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Review of GSM/UMTS-handset Sony Ericsson G705
Live photos of Sony Ericsson G705
The G705 is in fact a replica of the Sony Ericsson C905 – while the latter is the company’s imaging-heavy flagship, this one is geared towards the mass-market end of the fashion-savvy segment. It goes without saying that its attribution to Internet-centric phones (which the entire G-series is known for) is very loose and serves as all another example of how Sony Ericsson find themselves bewildered by their own classification scheme. It turns out that the Walkman-branded offerings represent the “true” style-savvy end of their portfolio, whereas all other handsets are in a different fashion league. Very vague positioning, to say the least, and furthermore, the G705 looks more like a no-frills mid-range fashion-conscious slider, rather than anything else.
While in theory the G705 rivals a wealth of Samsung-branded phones, in practice they are totally different in terms of look-and-feel. I can’t say that someone who has picked the G705 would seriously consider some handset from Samsung’s portfolio, and vice versa. In fact, these two worlds are so far apart, that they are very unlikely to meet at all, so it’d be pointless to ponder over whose feature pack is superior – in this particular case, it’s more about how the user feels about these phones, whether he finds their design appealing or not. Generally speaking, it’s just like when someone who is after a smartphone, such as the Nokia E66, will never even cast a glance at the G705, primarily due to its completely different abilities and aesthetics. That’s why the G705 stands all alone on the market, as it’s often the case with Sony Ericsson’s offerings.
Another thing of note is that the G705 has a music-minded sibling in Sony Ericsson’s portfolio. The W705 comes with a different and, to be frank, better-looking design, enhanced music player (in the way of software, rather than audio quality), bigger memory card in the box and a semi-decent pair of headphones. But more importantly, it’s set to arrive only a couple of months later and at the same price point – in other words, in order to keep the G705 in play, Sony Ericsson will have to send its price through the floor already at the end of Q1 2009. All in all, it’s a very uncharacteristic move for this particular vendor and goes to show that the W705 is so much more important than its G-branded counterpart. Although another possibility is that they might decide that the W705 can’t retail for so little and will bump its price tag; in this case the G705 won’t see a 10-15 percent price drop in several months’ time.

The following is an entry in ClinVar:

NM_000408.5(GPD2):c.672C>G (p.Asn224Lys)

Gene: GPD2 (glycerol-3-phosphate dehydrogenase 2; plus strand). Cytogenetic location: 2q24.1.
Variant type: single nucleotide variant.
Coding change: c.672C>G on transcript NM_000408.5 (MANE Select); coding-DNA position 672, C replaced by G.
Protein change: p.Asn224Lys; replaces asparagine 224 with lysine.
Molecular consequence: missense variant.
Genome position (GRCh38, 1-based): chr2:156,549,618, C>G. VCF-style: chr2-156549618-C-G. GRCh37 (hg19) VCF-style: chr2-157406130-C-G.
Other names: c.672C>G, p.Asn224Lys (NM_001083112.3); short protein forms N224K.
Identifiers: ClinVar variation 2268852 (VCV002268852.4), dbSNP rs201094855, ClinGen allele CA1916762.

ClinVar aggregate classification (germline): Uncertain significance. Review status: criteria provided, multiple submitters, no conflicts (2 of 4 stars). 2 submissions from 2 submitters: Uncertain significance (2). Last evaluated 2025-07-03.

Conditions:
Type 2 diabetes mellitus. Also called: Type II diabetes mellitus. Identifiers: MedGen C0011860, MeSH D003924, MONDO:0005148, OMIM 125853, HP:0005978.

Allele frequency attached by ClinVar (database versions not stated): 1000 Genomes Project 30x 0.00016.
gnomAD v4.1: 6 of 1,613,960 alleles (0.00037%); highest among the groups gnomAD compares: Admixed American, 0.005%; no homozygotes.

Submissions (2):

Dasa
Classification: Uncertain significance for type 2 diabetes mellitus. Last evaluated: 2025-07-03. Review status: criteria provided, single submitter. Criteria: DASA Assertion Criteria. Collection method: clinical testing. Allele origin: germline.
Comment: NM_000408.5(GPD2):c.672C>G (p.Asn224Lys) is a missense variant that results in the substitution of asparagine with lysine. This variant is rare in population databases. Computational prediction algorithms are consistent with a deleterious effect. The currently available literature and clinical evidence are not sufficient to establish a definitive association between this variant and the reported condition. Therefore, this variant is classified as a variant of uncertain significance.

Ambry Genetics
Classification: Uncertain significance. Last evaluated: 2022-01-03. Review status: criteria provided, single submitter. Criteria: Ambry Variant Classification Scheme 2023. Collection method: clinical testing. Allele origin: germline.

Sony Ericsson W705:
Sony Ericsson G705:
The G705 comes in two colors – Silky Gold or Majestic Black. Regardless of what option you pick, the phone’s front fascia will be black and glossy (thus, prone to smudges, yet quite good-looking), but the battery cover’s color will vary. Speaking of which, it hinges on a single latch and therefore feels on the looser side. And it wasn’t just our unit – we played around with some other G705s and unfortunately they all had this problem. Another glitch in the phone’s design is that its runners leave discernible traces on the inside of the top half. As far as the materials and build quality go, let us say that the G705 is a generic Sony Ericsson branded solution, although its materials definitely have dropped in quality over the years.
On the left there is the interface connector, while on the opposite side you will find the volume rocker and camera button. Housed on the top end is the music key; around the back of the G705 are the 3.2 Mpix camera lens and LED flash.
At 95x47x14.3 mm and 98 grams, the G705 is a typical mid-range slider, reasonably palm- and pocket-friendly; other than that, there is not much we can say about it.
Topping the display is the forward-facing video camera and ambient light sensor.
The G705 utilizes a 240x320 pixel TFT display (2.4 inches from corner to corner, 37x49mm) that shows up to 262K colors. Indoors the picture looks smooth, bright and crisp. In fact, as far as color reproduction goes, this is one of the market's finest units. The G705's screen can accommodate up to 9 text and 4 service lines with some modes allowing for even more information. It does well in the sun, but it gets somewhat washed out.
Unlike the C905’s mineral glass, the G705 utilizes a plain piece of plastic as the display cover. While it doesn’t affect its picture quality in any way, this material is more prone to scratching.
The bundled motion sensor allows the G705 to rotate the screen automatically, be it in the web-browser or image gallery.